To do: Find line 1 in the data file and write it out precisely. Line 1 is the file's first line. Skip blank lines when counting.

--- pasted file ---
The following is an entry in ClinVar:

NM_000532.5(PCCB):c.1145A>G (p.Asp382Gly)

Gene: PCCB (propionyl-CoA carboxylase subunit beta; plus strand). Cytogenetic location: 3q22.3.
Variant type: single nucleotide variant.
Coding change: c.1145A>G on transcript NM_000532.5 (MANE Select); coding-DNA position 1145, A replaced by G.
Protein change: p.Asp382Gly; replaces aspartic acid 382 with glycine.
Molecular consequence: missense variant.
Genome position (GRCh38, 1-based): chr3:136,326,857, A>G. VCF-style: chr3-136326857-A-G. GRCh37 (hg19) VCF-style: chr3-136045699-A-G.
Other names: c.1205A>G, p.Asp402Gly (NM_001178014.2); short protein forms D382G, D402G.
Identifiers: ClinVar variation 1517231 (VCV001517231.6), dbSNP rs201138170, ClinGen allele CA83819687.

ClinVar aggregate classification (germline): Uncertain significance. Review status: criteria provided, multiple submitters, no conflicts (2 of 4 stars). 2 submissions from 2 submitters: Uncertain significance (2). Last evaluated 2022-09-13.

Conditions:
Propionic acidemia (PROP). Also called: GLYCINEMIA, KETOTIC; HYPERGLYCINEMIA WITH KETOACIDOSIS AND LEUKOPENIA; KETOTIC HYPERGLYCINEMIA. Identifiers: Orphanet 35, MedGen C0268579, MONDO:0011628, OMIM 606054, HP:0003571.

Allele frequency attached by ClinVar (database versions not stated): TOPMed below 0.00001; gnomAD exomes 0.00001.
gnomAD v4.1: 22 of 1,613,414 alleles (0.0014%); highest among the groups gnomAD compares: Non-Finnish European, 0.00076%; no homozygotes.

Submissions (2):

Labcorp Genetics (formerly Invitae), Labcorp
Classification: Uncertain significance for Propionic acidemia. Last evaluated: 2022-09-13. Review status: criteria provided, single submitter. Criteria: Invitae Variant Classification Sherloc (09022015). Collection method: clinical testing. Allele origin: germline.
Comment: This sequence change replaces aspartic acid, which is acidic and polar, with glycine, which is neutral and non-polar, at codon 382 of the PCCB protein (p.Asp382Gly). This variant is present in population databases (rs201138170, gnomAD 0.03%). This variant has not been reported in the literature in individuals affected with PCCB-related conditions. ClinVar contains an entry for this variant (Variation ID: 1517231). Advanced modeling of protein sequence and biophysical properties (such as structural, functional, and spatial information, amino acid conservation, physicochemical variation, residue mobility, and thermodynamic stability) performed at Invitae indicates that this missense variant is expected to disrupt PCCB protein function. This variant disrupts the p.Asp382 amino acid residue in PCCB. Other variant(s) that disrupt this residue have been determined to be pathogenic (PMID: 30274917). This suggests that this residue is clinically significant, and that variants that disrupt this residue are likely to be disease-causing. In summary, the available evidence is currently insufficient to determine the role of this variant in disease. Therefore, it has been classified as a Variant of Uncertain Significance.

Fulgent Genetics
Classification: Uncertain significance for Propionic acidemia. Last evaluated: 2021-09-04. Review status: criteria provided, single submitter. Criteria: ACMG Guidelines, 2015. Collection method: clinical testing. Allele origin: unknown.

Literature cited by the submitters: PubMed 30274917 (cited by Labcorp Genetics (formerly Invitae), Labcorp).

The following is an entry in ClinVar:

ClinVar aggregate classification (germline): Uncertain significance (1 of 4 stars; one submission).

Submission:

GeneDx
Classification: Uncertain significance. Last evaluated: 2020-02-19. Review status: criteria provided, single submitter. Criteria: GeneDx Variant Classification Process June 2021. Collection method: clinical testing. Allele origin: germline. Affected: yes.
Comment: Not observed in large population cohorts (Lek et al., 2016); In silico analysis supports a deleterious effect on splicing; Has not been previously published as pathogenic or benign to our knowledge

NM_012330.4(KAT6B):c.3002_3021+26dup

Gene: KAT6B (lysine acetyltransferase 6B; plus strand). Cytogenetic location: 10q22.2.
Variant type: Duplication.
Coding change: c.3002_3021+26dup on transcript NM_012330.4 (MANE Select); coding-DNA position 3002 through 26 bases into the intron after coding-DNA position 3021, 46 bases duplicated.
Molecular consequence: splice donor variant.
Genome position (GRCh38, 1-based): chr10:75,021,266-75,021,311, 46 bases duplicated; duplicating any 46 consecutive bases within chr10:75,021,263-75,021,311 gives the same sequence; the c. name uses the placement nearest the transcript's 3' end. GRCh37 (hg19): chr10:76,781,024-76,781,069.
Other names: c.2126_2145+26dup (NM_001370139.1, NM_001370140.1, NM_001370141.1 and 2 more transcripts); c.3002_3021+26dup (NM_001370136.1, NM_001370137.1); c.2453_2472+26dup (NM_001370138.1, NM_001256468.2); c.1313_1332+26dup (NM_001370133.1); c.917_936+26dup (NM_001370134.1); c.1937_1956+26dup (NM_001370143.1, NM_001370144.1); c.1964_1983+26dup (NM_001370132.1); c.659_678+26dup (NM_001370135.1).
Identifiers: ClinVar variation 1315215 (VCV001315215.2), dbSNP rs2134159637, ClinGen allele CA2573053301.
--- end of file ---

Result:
The following is an entry in ClinVar: